Close this search box.


The Carbon Emissions of Big Tech


With a record 36 billion tons of carbon dioxide (CO2) emissions produced globally in 2021, the world has no choice but to take action on climate change. Policy reports from the UN’s Intergovernmental Panel on Climate Change (IPCC) make it clear that reducing carbon pollution is essential in mitigating the devastating impacts of a 1.5°C increase in the Earth’s temperature.

The global technology industry needs to take its share of responsibility. The sector produced between two and three percent of the world’s carbon emissions in 2021, according to the UN’s Environment Programme — comparable with global aviation. Tech giants, such as Google and Meta, are already starting to commit significant financial resources towards carbon removal — pledging $925m to zero out emissions as part of a wider industry collaboration.

Despite this, the industry is still reliant on carbon-intensive supply chains, with enterprises located in countries reliant on fossil fuels. Further reports suggest that their lobbying influence is not significantly being used for climate action. The tech industry has a major role to play in leading the world toward carbon neutrality, but its major players dominate the market and ultimately influence the sector’s green ambitions.

While Net Zero pledges to guide a business’s long-term sustainability strategy, are major tech companies living up to their reputation when it comes to carbon emissions? In order to find out, ElectronicsHub analyzed environmental reports of the world’s largest technology businesses, comparing their carbon output to their competitors.

What We Did

We used publicly available ESG (Environment, Social and Governance) and CSR (Corporate Social Responsibility) reports to find the total direct and indirect carbon emissions figures for 100 of the largest technology companies, ranking them from highest to lowest polluting within the industry.


Key Findings

  • Samsung has the largest carbon footprint of any major company in tech, emitting 20.1 million metric tons of CO₂e per year.
  • Amazon emits the most of the “Big Five” tech companies, with 16.2 million metric tons of CO₂e produced by the retail giant each year.
  • Per employee, Taiwanese semiconductor manufacturer TSMC emits the most, with 209.4 metric tons of CO₂e produced for every member of their staff.
  • U.S.-based semiconductor firm onsemi produces the most carbon relative to their earnings, with 405.5 metric tons of CO₂e produced for every $1m in revenue.


Samsung Produces More CO2 Than Any Other Tech Company

So who has the largest carbon footprint in the technology industry? Statista estimates that there are more than 6.5 billion smartphones in circulation around the world and at least 1.2 billion tablet devices. While you may not think of everyday tech as being harmful to the environment, devices are produced through complex supply chains that indirectly make the industry’s largest organizations culpable for millions of tons of carbon pollution.

Click here to see the image in full size

Our research reveals that Samsung (the 27th largest global business by market cap) produces more emissions than any other tech company, with 20.1 million metric tons of CO₂e generated in 2021. According to the EPA, this is equivalent to the output of 4.3 million cars on the road each year. Samsung has committed to a net-zero strategy by 2050, pledging to spend more than $5 billion to decarbonize their consumer electronics operation.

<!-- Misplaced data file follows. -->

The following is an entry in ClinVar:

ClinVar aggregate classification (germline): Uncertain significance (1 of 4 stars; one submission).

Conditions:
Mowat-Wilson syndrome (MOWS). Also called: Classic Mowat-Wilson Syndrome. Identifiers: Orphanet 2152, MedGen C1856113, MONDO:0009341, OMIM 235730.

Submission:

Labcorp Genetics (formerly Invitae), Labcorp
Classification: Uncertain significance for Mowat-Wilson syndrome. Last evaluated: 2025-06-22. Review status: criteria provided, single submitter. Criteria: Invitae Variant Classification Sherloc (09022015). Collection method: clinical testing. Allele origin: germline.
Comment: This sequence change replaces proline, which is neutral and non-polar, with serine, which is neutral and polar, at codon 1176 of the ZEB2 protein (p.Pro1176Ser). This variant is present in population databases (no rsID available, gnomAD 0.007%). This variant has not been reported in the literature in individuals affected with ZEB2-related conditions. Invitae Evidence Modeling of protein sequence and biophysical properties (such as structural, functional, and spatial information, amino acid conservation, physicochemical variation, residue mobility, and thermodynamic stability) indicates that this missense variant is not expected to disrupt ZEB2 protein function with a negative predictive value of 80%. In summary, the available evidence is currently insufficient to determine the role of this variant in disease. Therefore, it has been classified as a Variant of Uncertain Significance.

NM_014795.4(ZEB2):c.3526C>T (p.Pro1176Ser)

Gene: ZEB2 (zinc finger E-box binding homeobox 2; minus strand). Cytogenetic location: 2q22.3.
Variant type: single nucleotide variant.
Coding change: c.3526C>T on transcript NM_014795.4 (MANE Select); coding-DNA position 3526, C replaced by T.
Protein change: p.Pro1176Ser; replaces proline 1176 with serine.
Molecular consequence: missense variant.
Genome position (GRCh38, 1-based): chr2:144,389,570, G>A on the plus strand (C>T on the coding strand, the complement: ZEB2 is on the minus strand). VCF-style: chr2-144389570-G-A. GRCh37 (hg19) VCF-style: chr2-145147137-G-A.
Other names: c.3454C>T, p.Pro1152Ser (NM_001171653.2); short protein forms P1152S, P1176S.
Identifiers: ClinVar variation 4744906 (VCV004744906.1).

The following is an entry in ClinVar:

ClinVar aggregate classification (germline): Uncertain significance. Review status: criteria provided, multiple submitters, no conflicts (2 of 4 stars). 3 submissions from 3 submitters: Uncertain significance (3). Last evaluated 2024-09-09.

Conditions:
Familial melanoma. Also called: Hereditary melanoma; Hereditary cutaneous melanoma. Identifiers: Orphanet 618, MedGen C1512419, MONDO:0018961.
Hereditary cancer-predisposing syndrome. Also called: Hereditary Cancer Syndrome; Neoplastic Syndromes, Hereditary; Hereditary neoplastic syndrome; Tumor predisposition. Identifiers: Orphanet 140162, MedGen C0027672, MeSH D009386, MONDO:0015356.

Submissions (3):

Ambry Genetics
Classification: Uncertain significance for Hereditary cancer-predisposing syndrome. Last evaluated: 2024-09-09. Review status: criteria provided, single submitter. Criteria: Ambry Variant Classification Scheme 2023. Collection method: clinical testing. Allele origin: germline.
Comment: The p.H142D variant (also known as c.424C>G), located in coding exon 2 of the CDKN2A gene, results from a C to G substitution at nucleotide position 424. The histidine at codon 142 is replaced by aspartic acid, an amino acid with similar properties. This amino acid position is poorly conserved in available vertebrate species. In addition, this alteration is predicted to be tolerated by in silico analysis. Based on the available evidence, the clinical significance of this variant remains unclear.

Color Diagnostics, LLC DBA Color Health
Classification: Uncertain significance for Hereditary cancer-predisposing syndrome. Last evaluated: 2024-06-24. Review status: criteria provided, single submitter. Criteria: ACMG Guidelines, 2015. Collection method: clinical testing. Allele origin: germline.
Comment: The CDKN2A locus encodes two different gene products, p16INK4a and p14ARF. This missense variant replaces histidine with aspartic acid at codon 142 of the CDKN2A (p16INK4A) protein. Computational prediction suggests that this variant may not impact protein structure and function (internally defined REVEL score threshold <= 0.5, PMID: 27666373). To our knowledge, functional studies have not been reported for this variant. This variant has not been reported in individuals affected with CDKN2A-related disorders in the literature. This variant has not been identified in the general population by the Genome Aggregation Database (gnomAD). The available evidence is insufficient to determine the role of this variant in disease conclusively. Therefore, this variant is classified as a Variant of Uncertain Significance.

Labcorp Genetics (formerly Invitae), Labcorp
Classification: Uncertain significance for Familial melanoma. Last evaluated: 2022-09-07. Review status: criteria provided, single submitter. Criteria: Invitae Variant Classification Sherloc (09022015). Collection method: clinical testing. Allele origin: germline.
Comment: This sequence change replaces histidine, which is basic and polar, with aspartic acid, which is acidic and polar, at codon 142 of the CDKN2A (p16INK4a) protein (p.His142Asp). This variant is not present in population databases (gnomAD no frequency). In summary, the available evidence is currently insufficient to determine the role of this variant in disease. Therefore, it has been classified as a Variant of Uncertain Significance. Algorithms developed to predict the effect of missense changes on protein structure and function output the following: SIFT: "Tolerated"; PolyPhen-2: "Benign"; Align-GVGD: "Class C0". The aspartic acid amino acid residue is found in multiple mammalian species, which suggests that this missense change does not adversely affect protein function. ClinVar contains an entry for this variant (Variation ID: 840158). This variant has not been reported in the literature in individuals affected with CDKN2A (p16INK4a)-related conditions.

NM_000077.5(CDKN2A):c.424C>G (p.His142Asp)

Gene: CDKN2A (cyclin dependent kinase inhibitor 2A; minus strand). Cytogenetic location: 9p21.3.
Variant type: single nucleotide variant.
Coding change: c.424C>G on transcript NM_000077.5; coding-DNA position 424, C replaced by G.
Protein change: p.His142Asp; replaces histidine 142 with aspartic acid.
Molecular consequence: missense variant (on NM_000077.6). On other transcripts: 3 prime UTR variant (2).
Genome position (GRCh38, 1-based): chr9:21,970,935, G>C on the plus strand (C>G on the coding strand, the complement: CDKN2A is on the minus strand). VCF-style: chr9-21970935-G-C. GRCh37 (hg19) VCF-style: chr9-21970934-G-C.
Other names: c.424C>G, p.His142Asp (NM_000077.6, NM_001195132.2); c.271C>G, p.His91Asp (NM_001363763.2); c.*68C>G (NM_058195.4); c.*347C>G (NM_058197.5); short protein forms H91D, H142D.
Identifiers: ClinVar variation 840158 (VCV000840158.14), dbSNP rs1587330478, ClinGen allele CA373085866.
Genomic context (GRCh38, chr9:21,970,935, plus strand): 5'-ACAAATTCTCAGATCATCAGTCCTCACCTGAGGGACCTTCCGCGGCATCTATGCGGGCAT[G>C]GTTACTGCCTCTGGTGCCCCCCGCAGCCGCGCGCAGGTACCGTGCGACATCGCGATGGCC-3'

Amazon is another of tech’s serial carbon polluters, emitting 16.2 million metric tons of CO₂e in 2021. Despite a 2019 pledge by then-CEO Jeff Bezos to drastically reduce the retail giant’s emissions and achieve carbon neutrality by 2040, the business’s carbon footprint grew by 18% in 2021, fueled by a surge in consumer spending during the Covid-19 pandemic.


Taiwan Semiconductor Manufacturing Company Emits Most Per Employee

According to Statista, 53.2 million people were working in technology globally in 2019, and Deloitte noted that the sector in the U.S. has been growing at an average annual rate of 2.2% since 2001. The industry attracts a wide range of talent, from product designers to software engineers. It still continues to recruit intensively, with the Bureau of Labor Statistics reporting a 175,000 increase in tech jobs during 2022.

Click here to see the image in full size

When it comes to emissions per employee, however, the Taiwan Semiconductor Company (TSMC) produces the most, with 209.4 metric tons of CO₂e produced for each of their 65,000+ employees. Boston Consulting Group analysis shows that 92% of the world’s semiconductor production takes place in Taiwan, with TSMC being the largest of the island’s manufacturers.

TSMC, the world’s third-largest chip manufacturer, has started to move operations to Japan and the U.S. in a bid to reduce emissions, with 81% of Taiwan’s energy produced using fossil fuels and TSMC themselves responsible for 6% of the country’s power consumption. According to Bloomberg data, TSMC is a larger polluter than automotive giant General Motors.


Semiconductor Firms Produce High Carbon Levels Compared to Revenue

While TSMC is the industry’s largest CO2 producer for their size, they are far from the only semiconductor business with a notable carbon footprint. The process is energy intensive and requires a melting process of raw silicon, which takes place in furnaces that heat up to 2000°F.